Big Sky Wind farm to repower fleet of turbines

DIXON – Big Sky Wind Farm got the green light to repower its fleet of 114 turbines in Lee and Bureau counties.

The Lee County Board recently approved a special-use permit for the project, which includes replacing 58 turbines with upgraded models in Lee County near Ohio and is expected to total around $270 million.

BSW DevCo first petitioned the county in April 2019 to decommission and replace the turbines, and the Lee County Zoning Board of Appeals gave a favorable recommendation for the project after holding seven hearings across 2 months that covered an extensive list of required studies, including shadow flicker, noise and environmental impact.

The County Board then approved the permit, but the project stalled, and Big Sky Wind came back and repeated the zoning process last year. There was then another delay and a change in turbine model, so the company made a third petition.

The board approved the final project in a 16-to-5 vote.

Board member Jim Horstman was concerned with the size of the new turbines; they would go from a diameter of 288 feet to either 360 or 393 feet. He said it wasn’t addressed during the hearings why they needed “super-sized wind generators.”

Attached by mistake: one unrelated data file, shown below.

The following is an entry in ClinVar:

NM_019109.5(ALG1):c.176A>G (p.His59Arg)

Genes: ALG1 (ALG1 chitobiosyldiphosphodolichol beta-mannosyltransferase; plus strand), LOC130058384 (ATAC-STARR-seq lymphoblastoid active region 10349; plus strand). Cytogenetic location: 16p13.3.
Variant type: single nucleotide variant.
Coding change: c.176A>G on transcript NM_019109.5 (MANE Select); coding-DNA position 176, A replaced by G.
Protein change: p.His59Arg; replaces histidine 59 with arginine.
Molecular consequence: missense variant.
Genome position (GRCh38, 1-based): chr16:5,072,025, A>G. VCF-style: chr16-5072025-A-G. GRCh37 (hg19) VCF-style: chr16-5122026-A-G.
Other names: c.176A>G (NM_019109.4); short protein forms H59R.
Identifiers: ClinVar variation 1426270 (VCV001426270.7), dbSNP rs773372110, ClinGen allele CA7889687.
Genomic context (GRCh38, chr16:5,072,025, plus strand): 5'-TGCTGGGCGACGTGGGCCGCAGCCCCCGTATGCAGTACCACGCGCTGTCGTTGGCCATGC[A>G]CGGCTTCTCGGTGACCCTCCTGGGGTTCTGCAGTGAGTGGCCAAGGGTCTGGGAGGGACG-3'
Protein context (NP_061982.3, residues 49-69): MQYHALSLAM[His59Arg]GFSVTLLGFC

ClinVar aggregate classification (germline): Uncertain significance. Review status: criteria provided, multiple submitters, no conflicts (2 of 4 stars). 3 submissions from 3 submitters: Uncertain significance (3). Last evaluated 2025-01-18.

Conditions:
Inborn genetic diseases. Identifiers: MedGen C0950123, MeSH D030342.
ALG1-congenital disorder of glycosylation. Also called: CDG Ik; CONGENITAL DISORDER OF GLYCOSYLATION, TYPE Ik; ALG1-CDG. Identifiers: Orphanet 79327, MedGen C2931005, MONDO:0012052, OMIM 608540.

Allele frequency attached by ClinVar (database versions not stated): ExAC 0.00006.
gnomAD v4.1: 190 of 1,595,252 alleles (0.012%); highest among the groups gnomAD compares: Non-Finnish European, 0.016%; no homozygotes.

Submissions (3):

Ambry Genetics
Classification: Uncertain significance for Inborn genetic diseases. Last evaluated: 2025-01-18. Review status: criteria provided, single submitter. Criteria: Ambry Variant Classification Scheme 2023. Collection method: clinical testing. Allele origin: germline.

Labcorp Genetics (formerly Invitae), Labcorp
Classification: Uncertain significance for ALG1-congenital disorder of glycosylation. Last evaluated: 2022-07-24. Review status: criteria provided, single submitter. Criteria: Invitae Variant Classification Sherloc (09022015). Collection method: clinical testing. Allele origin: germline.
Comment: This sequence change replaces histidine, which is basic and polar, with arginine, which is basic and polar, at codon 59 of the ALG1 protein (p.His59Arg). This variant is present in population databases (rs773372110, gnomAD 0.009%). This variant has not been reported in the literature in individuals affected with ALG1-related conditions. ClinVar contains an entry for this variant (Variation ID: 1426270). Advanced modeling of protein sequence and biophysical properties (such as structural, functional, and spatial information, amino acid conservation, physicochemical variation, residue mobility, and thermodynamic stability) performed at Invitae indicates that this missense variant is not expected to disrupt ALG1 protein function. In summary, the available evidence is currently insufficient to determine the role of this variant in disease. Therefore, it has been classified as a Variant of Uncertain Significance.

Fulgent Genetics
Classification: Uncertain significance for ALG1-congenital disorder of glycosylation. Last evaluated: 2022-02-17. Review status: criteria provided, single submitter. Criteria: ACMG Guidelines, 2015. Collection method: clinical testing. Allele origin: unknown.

Zoning administrative assistant Alice Henkel said the turbine size is similar to another repowering in the county with the Mendota Hills Wind farm.

Work could start in September and finish summer 2022.

The 240-megawatt wind farm was built in 2010 and went online in 2011 with 114 turbines across more than 13,000 acres.

Earlier this year, the project changed owners from a BlackRock-managed fund to Vitol.

The Big Sky Wind farm originally was owned by California-based Edison Mission Energy, which went into bankruptcy and sold most of its assets to NRG Energy Inc., but not the wind farm.

In 2014, the project was acquired by the Chicago-based North American unit of Indian turbine manufacturer Suzlon Group after Edison Mission Energy failed to pay back a $228 million loan from Suzlon for the 114 turbines.

Suzlon then sold the project to EverPower Wind Holdings. In late 2017, British equity firm Terra Firma Capital Partners sold the EverPower assets – 752 megawatts of wind developments in Illinois, Pennsylvania, California and New York – to a fund managed by the renewable energy arm of New York global investment firm BlackRock Real Assets.

Rachel Rodgers

Rachel Rodgers joined Sauk Valley Media in 2016 covering local government in Dixon and Lee County.